On this episode of ID the Future, philosopher Jay Richards hosts science historian Michael Keas in another conversation about Neil deGrasse Tyson’s series Cosmos: Possible Worlds. They talk this time about what the show itself calls its “most plausible creation myth… for the origin of life,” involving hydrothermal vents in the deep ocean floor — with no mention at all of the equally deep scientific problems with the idea. Tyson’s imagination wanders from there to a moon of Saturn to the Cambrian explosion, everywhere supposing that just because one or two necessary conditions exist for life, that’s all the explanation that’s needed. Richards and Keas ably explore why this is untrue.
On this episode of ID the Future, guest host Jay Richards interviews science historian Michael Keas about the new Neil deGrasse Tyson Cosmos television series and its “very impressionistic storytelling.” Starting with an episode titled “Ladder to the Stars,” Cosmos: Possible Worlds weaves a tale of chemical evolution that, according to Keas, fails to engage the tough problems required to build the first self-reproducing biological entity. Keas says it then it moves into a glib explanation for the origin of mind and human intelligence. As Richards and Keas show, evidence takes a back seat to storytelling in both this latest version of Cosmos and in its predecessors.
On this episode of ID the Future, Andrew McDiarmid continues his conversation with science historian Michael Keas on myths of science and religion, based on Keas’ new work from ISI Books, Unbelievable: 7 Myths About the History and Future of Science and Religion. This time the myth comes not from the past but the future. That is, it’s the supposedly scientific belief that ET is coming, and when it comes, it will look just like a god to us. It will replace earthly religion with an advanced, more ethical alternative, and we’ll finally achieve enlightenment. It’s just as much a myth as any other, yet it’s shaping people’s worldviews anyway. Please consider donating to support the IDTF Podcast.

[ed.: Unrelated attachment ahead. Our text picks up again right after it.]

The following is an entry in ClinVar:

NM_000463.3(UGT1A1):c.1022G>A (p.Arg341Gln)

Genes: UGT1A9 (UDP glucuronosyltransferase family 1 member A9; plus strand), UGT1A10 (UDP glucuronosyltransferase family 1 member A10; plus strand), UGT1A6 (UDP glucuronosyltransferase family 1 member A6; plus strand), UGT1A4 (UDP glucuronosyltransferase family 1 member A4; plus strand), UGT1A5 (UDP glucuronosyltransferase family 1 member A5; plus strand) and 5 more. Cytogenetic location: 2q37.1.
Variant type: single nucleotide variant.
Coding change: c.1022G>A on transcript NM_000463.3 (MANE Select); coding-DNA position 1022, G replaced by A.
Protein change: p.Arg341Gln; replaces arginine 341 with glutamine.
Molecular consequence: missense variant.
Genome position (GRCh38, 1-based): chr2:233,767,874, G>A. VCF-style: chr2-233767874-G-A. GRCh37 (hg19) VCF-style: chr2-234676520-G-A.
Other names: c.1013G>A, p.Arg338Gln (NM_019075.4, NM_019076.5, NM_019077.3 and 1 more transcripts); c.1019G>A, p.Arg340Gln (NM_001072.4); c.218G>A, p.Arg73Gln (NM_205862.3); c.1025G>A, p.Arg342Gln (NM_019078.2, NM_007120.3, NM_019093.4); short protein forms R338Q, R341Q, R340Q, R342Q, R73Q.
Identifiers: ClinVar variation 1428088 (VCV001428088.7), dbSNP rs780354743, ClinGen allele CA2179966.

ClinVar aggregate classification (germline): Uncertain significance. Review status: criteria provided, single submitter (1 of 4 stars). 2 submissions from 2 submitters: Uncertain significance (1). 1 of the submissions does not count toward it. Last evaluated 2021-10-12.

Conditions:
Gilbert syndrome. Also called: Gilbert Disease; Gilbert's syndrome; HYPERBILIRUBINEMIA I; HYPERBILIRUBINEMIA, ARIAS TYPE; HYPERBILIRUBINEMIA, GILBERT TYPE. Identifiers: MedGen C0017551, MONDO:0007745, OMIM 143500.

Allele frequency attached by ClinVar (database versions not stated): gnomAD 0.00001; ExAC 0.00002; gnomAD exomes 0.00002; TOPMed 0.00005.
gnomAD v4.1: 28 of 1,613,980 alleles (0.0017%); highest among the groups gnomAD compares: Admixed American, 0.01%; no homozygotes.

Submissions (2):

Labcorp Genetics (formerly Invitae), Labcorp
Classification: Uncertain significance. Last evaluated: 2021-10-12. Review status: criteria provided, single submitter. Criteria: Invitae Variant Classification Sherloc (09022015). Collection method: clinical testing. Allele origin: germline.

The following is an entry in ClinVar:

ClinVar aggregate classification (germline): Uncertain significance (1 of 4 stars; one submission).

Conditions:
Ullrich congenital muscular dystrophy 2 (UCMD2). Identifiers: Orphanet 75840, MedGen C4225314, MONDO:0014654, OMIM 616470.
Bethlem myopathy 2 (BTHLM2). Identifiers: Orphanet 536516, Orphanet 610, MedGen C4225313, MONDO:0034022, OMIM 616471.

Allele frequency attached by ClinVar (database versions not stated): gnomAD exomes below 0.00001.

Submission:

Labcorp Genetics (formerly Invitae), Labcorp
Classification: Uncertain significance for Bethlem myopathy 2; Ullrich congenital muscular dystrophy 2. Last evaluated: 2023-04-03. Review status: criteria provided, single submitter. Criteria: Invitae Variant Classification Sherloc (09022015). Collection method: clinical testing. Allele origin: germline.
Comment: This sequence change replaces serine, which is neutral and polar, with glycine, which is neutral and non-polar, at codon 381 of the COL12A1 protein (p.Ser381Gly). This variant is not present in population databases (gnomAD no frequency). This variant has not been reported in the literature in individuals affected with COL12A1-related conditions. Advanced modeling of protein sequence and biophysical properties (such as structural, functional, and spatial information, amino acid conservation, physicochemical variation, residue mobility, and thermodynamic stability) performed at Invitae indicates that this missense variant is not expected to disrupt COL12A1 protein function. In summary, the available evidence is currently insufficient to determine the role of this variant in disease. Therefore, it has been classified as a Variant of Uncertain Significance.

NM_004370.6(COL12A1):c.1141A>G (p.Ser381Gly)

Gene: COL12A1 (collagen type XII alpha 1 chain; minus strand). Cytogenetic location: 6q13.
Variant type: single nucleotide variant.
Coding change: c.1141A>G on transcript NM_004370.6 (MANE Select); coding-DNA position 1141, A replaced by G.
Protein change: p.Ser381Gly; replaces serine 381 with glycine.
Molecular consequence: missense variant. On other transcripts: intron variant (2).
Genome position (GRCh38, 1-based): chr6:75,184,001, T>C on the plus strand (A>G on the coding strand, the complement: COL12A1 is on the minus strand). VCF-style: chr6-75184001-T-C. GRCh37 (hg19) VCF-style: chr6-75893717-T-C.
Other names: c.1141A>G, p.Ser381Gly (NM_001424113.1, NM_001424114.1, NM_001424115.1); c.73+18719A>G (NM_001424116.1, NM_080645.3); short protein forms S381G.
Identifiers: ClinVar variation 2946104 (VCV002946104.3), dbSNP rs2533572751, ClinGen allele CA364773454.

On this episode of ID the Future, Andrew McDiarmid again hears from science historian Michael Keas about another science myth exploded in Keas’ new ISI book Unbelievable: 7 Myths About the History and Future of Science and Religion. This time it’s the belief that Copernicus’s sun-centered cosmos demoted humans from our privileged position at the center. As another pioneering early astronomer, Galileo, noted, under the old astronomy the center was no privileged place. Instead it was viewed as the bottom of the universe, the “sump where the universe’s filth and ephemera collect.” So Copernicus’s discovery, if anything, elevated Earth’s place in the cosmos.Read More ›
On this episode of ID the Future, Andrew McDiarmid continues his conversation with science historian Michael Keas on myths of science and religion, based on Keas’ new work from ISI Books, Unbelievable: 7 Myths About the History and Future of Science and Religion. This time they tackle two golden oldies and a kicker: (1) that the West suffered a thousand-year “Dark Ages” after the fall of the Roman Empire, (2) that the Europeans from this period believed in a flat earth, and — the kicker! — that Christianity was responsible for both errors. Keas asks, if people are trying to use myths like this to attack religion’s track record on knowledge and education, shouldn’t they know more about what’s really true?
On this episode of ID the Future host Andrew McDiarmid continues his series with science historian Michael Keas about Mike’s new work from ISI Books, Unbelievable: 7 Myths About the History and Future of Science and Religion. Here they focus on the myth that a vast cosmos renders humanity insignificant, and in the process, discredits the Judeo-Christian worldview. As Keas notes, science popularizer Bill Nye recently dusted off this old saw, but the Old Testament itself, in the Psalms, depicts man and the earth as tiny in compared to a vast universe. Keas also discusses C.S. Lewis’s take on the matter. Lewis pointed out that atheists have argued that a universe where earth is the lone habitable planet argues against God. Read More ›